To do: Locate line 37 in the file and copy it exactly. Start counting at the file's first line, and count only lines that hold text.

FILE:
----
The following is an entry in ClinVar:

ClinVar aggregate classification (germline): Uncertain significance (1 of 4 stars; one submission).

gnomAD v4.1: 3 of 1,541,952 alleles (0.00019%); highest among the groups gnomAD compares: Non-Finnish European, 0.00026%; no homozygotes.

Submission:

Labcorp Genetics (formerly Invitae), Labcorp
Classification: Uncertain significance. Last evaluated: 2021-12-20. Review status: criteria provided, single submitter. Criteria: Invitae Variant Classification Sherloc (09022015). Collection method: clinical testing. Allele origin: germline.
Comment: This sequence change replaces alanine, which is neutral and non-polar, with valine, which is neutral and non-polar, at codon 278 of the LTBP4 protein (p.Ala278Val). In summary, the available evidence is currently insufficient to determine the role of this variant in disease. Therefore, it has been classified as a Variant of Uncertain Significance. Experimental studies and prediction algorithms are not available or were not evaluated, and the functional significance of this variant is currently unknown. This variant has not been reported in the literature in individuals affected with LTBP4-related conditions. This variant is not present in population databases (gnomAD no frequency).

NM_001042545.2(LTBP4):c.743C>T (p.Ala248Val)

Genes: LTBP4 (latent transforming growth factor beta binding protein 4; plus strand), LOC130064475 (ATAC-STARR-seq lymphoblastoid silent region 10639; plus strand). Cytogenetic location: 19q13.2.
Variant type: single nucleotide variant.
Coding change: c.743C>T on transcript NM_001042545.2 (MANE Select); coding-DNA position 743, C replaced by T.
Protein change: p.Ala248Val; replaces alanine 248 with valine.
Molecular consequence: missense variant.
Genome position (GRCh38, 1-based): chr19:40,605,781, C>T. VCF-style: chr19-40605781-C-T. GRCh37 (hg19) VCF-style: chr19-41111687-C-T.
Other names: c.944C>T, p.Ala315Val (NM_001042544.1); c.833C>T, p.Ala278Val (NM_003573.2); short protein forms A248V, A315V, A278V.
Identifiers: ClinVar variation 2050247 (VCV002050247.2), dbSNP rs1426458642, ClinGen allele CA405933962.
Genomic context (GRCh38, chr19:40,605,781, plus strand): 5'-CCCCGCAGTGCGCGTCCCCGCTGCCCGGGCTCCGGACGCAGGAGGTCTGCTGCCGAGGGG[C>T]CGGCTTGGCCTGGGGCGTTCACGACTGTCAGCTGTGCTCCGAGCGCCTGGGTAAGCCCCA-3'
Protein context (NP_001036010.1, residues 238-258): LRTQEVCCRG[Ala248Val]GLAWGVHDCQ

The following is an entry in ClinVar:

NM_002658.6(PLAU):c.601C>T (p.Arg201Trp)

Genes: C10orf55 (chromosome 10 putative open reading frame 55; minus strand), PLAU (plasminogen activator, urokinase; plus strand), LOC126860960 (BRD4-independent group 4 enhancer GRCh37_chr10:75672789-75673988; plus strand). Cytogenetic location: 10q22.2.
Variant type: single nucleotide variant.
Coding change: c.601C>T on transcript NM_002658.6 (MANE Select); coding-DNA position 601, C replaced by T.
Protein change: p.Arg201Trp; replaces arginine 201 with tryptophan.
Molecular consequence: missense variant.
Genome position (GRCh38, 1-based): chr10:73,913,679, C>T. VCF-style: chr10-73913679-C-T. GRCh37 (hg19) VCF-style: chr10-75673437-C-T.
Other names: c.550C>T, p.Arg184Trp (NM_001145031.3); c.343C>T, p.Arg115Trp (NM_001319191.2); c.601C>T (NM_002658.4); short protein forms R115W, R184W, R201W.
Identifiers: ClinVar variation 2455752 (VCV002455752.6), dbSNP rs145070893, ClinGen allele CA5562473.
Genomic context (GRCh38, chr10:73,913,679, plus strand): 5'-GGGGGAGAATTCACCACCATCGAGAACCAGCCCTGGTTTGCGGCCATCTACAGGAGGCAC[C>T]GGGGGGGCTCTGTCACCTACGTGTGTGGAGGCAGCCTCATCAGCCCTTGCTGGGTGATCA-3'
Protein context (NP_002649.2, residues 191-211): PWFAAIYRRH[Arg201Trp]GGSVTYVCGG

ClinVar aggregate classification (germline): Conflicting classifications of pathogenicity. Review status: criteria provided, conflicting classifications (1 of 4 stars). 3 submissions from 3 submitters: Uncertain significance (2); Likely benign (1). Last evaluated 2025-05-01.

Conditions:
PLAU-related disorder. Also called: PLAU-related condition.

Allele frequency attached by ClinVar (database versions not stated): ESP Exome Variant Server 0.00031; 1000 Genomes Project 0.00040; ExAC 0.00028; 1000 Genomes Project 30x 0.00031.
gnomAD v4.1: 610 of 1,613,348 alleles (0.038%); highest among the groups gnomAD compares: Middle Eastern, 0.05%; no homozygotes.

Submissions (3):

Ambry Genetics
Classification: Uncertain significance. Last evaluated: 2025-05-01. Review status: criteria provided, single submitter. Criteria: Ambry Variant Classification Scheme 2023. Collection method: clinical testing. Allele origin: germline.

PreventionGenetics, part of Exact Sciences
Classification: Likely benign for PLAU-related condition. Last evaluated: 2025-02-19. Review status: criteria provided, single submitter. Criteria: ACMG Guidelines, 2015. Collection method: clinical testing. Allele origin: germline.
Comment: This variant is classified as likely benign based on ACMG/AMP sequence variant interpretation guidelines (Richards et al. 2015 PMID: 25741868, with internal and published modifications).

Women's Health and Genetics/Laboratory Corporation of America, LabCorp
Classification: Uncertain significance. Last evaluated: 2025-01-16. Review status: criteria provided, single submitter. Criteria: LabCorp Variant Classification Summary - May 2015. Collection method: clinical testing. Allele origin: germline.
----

Ambry Genetics